The next music to be considered is near the beginning of the development. In 1873, Bruckner began the development at measure 285 with chords continuing the codetta at the end of the exposition, followed by the motto theme in augmentation played by the solo horn. He then designed three passages, in F minor, G minor, and A minor, in the first two of which the motto theme in inversion, led by the bassoons and low strings, and the A2 or unison theme in the upper winds, are discussed alternatim 5 . To the second of these passages, the one in G minor beginning at 1873 measure 317, he enriched the canonic imitation in 1874 by adding upright entrances in the clarinet, oboe, and flute, as can be seen in Example 2. Here he originates the idea of using the motto theme in both upright and inverted forms in the same canon. It is a model of clarity. Then in 1877 he not only retained the additions of 1874, but also added yet another entrance in the flute one measure after the beginning of the passage, this one in the same sense as the basses, that is, inverted. In 1889 all of these changes were kept. We see Bruckner preserving and extending his decorations, even while the symphony is being shortened.
Later in this extraordinary development there is a long crescendo leading to the famous fortefortissimo statement of the motto theme and its continuation.Everyone knows that Bruckner violated one of the basic principles of sonata form here by bringing back the main theme in the tonic in the middle of the development. But that is what happened, here and nowhere else in his work, and there is no one who does not appreciate it as a stroke of genius. The buildup to this event, shown schematically in Example 3, was originally conceived as a development of the A2 theme in the timing of its first occurrence in this version at measure 37, and to all but the first group, an anacrusis or upbeat is provided. But in 1874 Bruckner came back and removed every second upbeat, which has the effect of making the melody divide into four-measure phrases instead of two. Those removals were, in the flute and clarinet parts, in measures 362 and 366, and in the upper horn parts, in measures 359, 363, and 367; in the example, these locations are marked by asterisks. In 1873 there was no imitation of the A2 theme beyond the echo of the woodwinds by the upper pair of horns, but in 1874 after partially suggesting the rhythm at measure 360 in the trumpet, in 363 he creates the full rhythm of A2 one half-note late in the trumpet in dialogue with the lower pair of horns, and extraordinarily, one quarter note late in the bassoons. All of these details were retained in 1877, with a bit of tinkering in the bassoon parts, and it is no wonder that he felt he needed to double the flute melody with the upper division of the first violins, writing “gestrichen” in the devout hope that they would be heard at all. It is quite difficult for the listener to keep track of every detail of the imitation as such, but it seems that Bruckner was content to create a dynamic, pulsating chordal texture which carries all before it. Trumpets enter at 1874 measure 367½ and in 1877 at parallel measure 333½; they are strangely different as inspection of the example shows; for two A naturals in 1874, Bruckner substitutes two B flats in 1877, leaving all the other notes enharmonically the same. Both contours work, though the later one, with its bolder trombone echo, is quite a bit spicier. The inevitable diminution occurs at measure 369, where in 1874, and to a greater extent in 1877, Bruckner brought in entrances of A1, the motto theme, in the trumpets and trombones, to replace the earlier A2 contrapuntal responses of the bassoons.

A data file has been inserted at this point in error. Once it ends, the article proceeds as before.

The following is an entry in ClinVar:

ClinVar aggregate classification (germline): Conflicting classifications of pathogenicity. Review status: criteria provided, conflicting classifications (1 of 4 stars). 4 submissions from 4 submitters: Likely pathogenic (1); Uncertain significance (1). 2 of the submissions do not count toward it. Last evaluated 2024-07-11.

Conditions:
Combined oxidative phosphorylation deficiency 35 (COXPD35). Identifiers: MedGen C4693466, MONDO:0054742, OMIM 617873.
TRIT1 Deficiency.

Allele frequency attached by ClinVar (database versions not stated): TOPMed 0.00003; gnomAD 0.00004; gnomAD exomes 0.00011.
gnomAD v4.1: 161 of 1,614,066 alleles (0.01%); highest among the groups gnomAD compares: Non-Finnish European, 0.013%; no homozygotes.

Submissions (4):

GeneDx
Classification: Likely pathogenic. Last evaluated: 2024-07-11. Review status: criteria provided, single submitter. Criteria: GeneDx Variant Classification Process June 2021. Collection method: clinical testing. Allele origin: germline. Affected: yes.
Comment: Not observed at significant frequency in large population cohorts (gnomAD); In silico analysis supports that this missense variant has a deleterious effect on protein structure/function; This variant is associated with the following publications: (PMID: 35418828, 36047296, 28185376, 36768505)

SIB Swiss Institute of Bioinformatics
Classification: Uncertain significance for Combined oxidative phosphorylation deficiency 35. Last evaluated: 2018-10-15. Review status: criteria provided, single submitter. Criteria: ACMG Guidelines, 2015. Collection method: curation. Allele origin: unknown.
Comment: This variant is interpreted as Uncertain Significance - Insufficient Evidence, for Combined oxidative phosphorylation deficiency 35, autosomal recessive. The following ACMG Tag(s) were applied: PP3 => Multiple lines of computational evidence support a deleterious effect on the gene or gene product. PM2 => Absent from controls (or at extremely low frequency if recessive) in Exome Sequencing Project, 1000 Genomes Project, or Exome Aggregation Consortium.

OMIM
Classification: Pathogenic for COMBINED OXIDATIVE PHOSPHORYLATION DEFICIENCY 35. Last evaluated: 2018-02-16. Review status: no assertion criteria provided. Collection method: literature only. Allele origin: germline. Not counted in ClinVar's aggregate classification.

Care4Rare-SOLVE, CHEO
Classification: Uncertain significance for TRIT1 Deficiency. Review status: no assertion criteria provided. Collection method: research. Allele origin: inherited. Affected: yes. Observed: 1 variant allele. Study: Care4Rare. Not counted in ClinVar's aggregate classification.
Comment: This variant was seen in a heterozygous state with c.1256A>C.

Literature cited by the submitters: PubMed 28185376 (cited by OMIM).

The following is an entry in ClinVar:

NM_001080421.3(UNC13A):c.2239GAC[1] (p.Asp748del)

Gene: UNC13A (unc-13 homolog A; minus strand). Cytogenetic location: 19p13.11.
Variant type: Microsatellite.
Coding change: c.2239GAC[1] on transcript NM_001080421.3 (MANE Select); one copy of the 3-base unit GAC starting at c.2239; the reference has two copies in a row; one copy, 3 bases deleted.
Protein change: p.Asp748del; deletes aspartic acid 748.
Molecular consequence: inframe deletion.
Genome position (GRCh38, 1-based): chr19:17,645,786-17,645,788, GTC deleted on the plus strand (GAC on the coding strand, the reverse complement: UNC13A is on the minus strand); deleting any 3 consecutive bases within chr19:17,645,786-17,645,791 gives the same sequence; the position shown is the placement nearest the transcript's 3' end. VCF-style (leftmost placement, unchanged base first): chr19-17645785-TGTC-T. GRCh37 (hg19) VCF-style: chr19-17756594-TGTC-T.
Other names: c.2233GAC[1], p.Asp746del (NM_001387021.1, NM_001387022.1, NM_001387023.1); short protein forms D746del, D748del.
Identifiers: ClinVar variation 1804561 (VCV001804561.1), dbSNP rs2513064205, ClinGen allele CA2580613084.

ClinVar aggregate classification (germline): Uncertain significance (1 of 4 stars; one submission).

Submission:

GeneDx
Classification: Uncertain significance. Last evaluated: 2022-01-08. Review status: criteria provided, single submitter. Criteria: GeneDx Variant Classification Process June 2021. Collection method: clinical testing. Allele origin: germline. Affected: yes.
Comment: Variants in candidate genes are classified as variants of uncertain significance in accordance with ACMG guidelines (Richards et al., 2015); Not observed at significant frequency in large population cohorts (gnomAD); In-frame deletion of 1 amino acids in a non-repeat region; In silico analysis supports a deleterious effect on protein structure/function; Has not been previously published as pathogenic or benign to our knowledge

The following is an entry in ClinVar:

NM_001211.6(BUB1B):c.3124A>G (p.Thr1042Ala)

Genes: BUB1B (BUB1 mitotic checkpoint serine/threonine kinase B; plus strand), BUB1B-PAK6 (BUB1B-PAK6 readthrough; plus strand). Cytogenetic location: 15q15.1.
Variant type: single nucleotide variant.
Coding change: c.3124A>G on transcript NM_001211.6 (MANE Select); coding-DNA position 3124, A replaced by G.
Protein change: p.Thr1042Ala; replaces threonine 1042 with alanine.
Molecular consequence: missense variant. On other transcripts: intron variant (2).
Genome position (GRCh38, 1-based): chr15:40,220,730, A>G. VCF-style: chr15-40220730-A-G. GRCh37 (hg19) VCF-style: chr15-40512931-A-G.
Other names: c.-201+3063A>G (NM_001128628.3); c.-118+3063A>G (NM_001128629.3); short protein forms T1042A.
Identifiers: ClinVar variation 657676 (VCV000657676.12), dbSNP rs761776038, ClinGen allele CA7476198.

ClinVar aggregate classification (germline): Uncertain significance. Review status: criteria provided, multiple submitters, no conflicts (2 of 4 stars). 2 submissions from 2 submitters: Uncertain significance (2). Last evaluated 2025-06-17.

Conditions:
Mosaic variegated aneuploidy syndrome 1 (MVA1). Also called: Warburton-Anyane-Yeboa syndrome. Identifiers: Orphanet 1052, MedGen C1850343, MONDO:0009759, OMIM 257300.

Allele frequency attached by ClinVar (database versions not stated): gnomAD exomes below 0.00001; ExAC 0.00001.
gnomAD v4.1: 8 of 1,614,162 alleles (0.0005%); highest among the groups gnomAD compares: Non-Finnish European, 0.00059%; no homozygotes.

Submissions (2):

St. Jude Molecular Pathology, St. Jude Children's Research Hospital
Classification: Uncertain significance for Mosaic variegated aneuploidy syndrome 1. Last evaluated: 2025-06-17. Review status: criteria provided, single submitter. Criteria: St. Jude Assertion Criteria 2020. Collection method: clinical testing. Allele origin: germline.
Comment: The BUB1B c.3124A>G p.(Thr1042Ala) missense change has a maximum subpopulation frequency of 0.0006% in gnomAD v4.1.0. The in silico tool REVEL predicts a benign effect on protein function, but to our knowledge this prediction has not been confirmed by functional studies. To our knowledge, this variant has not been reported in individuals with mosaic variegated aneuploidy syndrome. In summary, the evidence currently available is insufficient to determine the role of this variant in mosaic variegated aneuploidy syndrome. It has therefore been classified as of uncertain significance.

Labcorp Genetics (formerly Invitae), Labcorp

All this can be seen in Example 3, including the double diminution arriving in 1873 measure 373 and 1877 measure 339, but in Example 389, which compares just the 1877 and 1889 versions, it was possible for me to open up the woodwind parts and add the violoncello line. Here we do see some simplification: the rocking accompaniment in the oboes and violins, present in all three versions from the 1870s, is removed, and the violins are immediately put to work doubling the flutes while the oboes are given simple imitations. As the 1889 music proceeds the flutes, clarinets, and violins play the real melody, while the oboes echo it in canonic imitation. Meanwhile, most of the brass writing is simply deleted, and the upper pair of horns double the bassoons’ slow progression at the octave. Finally at 1889 measure 335 the trumpets enter, and the trombones follow with harmony at 337, where the trumpets at last play a new, intricate canon. The 1877 divisions are, beginning at 325, 10 bars, 4 bars in diminution, and 4 bars in double diminution, leading in a total of 18 measures to the unison at 343, while the 1889 divisions are, beginning at 321, 8 bars, 4 bars in diminution, and 8 bars in double diminution leading in a total of 20 measures to the unison at 341. The 1889 passage is thus two measures longer than the common texts of 1873, 1874, and 1877. When one hears the late version, the unison at 1889 measure 341 seems more inevitable, whereas in the older versions, probably because of the ten-bar phrase, the unison comes as somewhat of a surprise. At any rate, the late version may be a bit longer, but now it is also quite a bit simpler even though the same techniques of dense imitative counterpoint are used. It is, of course, wonderful music, but it is eerie to see in the earlier scores the elements from which the seething, pulsating sound is mysteriously generated.